It has been said of M. Leverrier and of yourself, Monsieur Bonaparte, that you were the only two men who believed in your star. You do, in fact, believe in your star; you look for it above your head. Well, that star which you seek outside of yourself, other men have within themselves. It shines beneath the vaulted roof of their brain, it enlightens and guides them, it shows them the true outlines of life; it exhibits to them, in the obscurity of human destiny, good and evil, the just and the unjust, the real and the false, ignominy and honour, honesty and knavery, virtue and crime. This star, without which the human soul is but darkness, is moral truth.

Wanting this light, you have deceived yourself. Your ballot of the 20th of December is, in the eyes of the thinker, merely a sort of monstrous simplicity. You have applied what you call "universal suffrage" to a question to which universal suffrage did not apply. You are not a politician, you are a malefactor. The question what is to be done with you is no concern of universal suffrage.

Yes, simplicity; I insist on the term. The bandit of the Abruzzi, his hands scarcely laved of the blood which still remains under his nails, goes to seek absolution from the priest; you have sought absolution from the ballot, only you have forgotten to confess. And, in saying to the ballot, "Absolve me," you put the muzzle of your pistol to its forehead.

Ah, wretched, desperate man! To "absolve you," as you call it, is beyond the popular power, is beyond all human power.

Listen:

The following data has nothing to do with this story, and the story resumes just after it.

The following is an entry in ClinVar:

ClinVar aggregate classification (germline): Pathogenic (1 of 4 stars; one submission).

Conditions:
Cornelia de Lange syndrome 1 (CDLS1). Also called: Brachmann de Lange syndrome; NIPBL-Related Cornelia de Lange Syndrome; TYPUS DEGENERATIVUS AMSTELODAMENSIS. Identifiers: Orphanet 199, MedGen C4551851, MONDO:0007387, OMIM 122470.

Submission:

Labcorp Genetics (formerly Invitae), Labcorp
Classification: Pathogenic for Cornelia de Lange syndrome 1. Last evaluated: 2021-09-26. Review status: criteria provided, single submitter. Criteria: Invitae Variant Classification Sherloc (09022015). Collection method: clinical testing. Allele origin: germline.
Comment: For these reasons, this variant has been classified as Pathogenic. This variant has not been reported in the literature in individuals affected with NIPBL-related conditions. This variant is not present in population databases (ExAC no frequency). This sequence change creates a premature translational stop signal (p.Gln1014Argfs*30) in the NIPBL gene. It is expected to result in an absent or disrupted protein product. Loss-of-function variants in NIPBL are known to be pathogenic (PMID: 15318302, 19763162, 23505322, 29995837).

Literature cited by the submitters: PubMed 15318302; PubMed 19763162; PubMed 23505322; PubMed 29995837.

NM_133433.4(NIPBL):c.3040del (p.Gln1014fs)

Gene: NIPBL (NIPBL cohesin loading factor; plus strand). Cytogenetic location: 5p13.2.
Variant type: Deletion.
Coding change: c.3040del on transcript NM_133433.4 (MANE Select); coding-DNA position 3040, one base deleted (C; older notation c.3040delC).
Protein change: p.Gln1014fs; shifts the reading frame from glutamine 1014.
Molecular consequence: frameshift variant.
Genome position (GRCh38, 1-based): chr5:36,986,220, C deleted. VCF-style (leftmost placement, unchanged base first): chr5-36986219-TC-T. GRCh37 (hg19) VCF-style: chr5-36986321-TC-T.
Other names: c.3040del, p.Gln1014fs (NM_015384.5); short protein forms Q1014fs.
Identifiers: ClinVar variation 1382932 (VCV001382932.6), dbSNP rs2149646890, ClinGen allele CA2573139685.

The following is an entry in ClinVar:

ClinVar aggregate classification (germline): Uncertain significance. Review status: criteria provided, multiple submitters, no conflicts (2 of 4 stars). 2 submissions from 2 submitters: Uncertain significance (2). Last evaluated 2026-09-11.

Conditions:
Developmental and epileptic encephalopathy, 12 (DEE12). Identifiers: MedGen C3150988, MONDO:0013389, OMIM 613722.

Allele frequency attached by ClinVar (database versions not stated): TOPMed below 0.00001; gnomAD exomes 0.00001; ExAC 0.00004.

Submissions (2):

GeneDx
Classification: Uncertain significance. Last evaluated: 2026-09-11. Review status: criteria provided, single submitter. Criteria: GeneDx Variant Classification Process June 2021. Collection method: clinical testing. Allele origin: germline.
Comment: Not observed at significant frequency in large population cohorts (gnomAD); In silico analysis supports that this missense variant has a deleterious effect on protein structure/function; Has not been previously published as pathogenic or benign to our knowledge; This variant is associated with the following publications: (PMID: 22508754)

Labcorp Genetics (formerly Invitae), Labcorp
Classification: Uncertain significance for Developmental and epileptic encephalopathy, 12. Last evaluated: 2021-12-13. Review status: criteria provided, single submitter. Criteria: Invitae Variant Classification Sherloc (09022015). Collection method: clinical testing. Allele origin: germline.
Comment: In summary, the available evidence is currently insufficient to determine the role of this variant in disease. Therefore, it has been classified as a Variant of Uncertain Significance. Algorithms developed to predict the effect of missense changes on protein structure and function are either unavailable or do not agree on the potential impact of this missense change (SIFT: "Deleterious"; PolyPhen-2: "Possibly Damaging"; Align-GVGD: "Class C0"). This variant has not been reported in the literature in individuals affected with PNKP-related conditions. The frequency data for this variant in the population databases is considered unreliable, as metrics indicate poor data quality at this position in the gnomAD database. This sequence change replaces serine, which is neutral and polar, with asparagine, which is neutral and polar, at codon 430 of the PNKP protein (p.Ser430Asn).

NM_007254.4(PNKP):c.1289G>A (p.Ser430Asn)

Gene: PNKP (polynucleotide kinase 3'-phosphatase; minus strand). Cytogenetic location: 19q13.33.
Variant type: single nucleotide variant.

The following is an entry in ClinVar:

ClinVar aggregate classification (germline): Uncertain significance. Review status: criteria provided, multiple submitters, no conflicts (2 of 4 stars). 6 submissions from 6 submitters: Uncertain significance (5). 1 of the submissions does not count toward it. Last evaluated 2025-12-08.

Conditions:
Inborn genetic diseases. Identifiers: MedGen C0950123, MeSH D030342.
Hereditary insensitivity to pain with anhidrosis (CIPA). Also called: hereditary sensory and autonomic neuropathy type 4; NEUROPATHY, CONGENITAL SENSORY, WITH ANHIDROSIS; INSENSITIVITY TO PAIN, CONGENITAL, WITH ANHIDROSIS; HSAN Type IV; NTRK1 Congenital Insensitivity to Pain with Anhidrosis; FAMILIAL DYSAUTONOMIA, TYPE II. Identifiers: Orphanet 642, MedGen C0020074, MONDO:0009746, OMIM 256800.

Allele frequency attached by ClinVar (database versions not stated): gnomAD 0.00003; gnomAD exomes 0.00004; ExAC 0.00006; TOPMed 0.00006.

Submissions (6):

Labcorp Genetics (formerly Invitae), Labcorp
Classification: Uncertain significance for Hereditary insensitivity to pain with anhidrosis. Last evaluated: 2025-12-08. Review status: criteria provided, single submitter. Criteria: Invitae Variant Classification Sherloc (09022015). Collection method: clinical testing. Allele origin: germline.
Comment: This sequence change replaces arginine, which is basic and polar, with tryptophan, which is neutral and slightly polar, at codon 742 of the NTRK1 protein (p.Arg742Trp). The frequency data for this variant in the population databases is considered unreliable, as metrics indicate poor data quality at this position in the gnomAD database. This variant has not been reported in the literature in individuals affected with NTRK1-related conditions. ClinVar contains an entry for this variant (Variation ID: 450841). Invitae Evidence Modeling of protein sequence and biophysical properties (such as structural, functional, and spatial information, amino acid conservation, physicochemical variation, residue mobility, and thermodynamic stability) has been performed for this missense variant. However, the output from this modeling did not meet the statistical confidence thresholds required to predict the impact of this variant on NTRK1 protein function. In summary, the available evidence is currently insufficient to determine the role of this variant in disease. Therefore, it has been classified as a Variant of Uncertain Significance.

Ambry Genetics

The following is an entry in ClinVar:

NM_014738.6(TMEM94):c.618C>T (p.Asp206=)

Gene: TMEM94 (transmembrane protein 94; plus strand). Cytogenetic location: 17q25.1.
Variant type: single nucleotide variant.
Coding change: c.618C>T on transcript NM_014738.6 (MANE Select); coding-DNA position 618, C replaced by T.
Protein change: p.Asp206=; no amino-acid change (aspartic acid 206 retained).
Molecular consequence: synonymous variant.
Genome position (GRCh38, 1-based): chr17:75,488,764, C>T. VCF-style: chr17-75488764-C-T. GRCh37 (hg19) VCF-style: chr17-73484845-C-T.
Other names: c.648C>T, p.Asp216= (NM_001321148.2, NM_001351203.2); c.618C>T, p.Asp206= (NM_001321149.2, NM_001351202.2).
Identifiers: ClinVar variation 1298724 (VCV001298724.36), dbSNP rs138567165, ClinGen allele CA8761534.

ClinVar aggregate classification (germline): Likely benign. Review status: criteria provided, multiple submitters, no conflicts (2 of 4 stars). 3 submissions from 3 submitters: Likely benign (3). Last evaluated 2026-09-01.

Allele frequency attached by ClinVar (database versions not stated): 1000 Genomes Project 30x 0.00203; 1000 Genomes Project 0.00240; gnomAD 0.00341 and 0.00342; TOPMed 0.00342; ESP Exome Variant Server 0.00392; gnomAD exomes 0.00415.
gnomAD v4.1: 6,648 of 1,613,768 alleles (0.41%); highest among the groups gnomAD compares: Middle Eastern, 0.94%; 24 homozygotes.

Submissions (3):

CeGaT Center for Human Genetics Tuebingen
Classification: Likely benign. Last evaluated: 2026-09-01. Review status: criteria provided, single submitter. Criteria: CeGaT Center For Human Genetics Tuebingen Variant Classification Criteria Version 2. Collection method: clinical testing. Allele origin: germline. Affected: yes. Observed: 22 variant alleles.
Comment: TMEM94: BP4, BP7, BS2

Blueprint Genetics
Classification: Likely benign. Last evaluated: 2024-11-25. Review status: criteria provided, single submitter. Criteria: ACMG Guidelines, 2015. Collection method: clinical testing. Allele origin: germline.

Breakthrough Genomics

Nero, who had invented the Society of the Tenth-of-December, and who, like yourself, employed it in applauding his comedies, and even, like you again, his tragedies,--Nero, after he had slashed his mother's belly a hundred times with a dagger, might, like you, have appealed to his universal suffrage, which had this further resemblance to yours, that it was no more impeded by the license of the press; Nero, Pontiff and Emperor, surrounded by judges and priests prostrate at his feet, might have placed one of his bleeding hands on the still warm corpse of the Empress, and raising the other towards Heaven, have called all Olympus to witness that he had not shed that blood, and have adjured his universal suffrage to declare in the face of gods and of men that he, Nero, had not killed that woman; his universal suffrage, working much as yours works, with the same intelligence, and the same liberty, might have affirmed by 7,500,000 votes that the divine Csar Nero, Pontiff and Emperor, had done no harm to that woman who lay dead; understand, monsieur, that Nero would not have been "absolved;" it would have sufficed for one voice, one single voice on earth, the humblest and most obscure, to lie raised amid that profound night of the Roman Empire, and to cry: "Nero is a parricide!" for the echo, the eternal echo of the human conscience to repeat for ever, from people to people, and from century to century: "Nero slew his mother!"

Well, that voice which protests in the darkness is mine. I exclaim to-day, and, doubt not that the universal conscience of mankind repeats with me: "Louis Bonaparte has assassinated France! Louis Bonaparte has slain his mother!"


Victor Hugo